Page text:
Image manipulation is ubiquitous online – and by no means limited to humorous Instagram filters. In the case of fake images, we differentiate between cheap fakes and deepfakes. While sophisticated software is used for deepfakes, cheap fakes are less technologically elaborate. In the latter case, images are placed in a false context, for example, in order to spread misinformation. The From Print to Pixel project, which is supported by the Migros Pioneer Fund, promotes a more critical attitude towards media. Its activities include workshops that teach people how to recognise misleading images more easily.
Test yourself and click through the images below. Are they fake or real? Decide by casting your vote! The answers as well as tips on how to spot fakes more easily can be found at the very end.
Fake! This isn't a real landscape, but an in-game photograph by the artist Ueli Alder. The screenshot was therefore taken within a video game.
Image: Ueli Alder, out there…, 2017
Tip: Trust your instincts! If a picture stirs up emotions in you, confuses or makes you suspicious, it might well be a fake. So take a another, closer look at it!
Fake! The dolphins were photographed at a port in Sardinia, not in the canals of Venice. This type of deception is known as a "cheap fake". Here, there's no need for technical tools such as image editing programs. Instead, the deception is achieved through the incorrect context into which the image has been integrated.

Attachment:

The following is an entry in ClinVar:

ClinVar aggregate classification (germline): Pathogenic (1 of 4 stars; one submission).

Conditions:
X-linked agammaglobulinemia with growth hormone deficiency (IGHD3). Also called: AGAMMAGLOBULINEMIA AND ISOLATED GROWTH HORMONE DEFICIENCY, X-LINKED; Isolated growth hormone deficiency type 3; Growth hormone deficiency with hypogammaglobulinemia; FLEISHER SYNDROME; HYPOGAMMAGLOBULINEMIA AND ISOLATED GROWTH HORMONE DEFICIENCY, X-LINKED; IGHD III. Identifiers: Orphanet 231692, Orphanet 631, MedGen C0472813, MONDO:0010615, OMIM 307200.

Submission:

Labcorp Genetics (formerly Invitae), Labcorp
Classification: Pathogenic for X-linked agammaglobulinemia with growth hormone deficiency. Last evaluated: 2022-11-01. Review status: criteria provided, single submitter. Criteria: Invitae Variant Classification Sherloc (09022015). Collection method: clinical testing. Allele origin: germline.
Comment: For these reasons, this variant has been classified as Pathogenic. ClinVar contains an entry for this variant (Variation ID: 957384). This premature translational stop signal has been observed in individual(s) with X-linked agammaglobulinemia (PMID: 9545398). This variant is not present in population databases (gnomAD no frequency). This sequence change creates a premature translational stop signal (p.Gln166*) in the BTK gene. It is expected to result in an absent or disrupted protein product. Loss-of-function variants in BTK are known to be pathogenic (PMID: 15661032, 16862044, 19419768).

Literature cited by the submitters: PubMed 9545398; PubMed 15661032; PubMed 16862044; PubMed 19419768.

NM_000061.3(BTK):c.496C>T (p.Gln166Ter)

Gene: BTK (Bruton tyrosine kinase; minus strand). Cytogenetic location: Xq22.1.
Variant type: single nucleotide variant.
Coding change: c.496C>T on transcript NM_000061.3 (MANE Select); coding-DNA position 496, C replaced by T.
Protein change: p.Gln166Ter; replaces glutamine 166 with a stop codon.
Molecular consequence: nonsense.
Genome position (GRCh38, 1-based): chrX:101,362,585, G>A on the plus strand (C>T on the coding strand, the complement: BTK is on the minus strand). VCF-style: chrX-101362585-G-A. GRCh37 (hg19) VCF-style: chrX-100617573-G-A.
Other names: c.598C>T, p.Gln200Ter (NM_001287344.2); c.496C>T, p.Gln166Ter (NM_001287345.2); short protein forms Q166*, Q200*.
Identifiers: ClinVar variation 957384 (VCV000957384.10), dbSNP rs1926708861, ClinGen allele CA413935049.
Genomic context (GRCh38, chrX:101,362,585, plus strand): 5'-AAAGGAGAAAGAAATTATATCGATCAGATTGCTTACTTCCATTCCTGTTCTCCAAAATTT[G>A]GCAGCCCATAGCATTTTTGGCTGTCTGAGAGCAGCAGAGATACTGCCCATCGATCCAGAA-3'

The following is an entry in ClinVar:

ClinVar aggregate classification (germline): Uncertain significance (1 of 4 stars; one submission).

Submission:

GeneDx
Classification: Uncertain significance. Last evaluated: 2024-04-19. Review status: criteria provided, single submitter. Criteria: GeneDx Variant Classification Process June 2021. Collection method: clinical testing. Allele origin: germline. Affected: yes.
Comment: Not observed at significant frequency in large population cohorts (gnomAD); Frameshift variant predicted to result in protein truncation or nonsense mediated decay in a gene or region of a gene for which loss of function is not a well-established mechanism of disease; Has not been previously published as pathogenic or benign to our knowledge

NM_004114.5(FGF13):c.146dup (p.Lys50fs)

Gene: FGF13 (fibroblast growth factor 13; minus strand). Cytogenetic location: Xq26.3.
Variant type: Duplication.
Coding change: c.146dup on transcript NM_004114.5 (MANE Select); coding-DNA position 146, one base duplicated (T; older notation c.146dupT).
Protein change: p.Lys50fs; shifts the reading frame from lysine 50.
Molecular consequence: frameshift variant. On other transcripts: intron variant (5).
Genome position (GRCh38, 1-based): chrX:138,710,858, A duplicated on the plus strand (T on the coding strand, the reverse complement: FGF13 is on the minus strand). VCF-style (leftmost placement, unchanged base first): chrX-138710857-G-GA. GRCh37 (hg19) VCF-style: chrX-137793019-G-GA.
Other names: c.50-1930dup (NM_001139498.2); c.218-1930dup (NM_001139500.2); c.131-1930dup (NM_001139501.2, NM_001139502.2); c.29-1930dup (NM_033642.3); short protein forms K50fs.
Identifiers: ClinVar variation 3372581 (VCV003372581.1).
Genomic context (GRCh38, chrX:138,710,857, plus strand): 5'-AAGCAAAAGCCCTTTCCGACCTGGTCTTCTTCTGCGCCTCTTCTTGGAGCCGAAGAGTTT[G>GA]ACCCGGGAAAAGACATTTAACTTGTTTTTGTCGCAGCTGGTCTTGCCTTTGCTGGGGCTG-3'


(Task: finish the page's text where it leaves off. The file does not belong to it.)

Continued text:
Image: Screenshot via Twitter, source: https://twitter.com/andrewbloch/status/1240269170664706049
Tip: Does an article raise your suspicions? Enter the title into a search engine and check if the story has also been published by other media.
Fake! The picture wasn't taken during a fashion shoot, but is actually the first computer-generated supermodel.
Image: Screenshot via Instagram of @shudu.gram, source: https://www.instagram.com/p/BkBEPrIlrPS/
Tip: Do a reverse image search to determine which other websites the image can also be found on.
Real! This is a blobfish (Psychrolutes marcidus). These bottom-dwelling fish, which can reach up to 30cm in length, live at depths of 600-1200 metres on continental slopes in the south-west Pacific.
Image: Roman Ferdotsov, source: https://www.businessinsider.co.za/scary-ocean-animals-2018-11/
Fake! What looks like the Queen's annual Christmas speech is actually a deepfake produced as a joke by the British television station Channel 4.
Image: Channel 4, Deepfake Queen: 2020 Alternative Christmas Message, YouTube, 25.12.2020, source: https://www.youtube.com/watch?v=IvY-Abd2FfM
Tip: Check the sources and context. In this case, the distributor of the video was a British TV channel which revealed itself that the video was fake.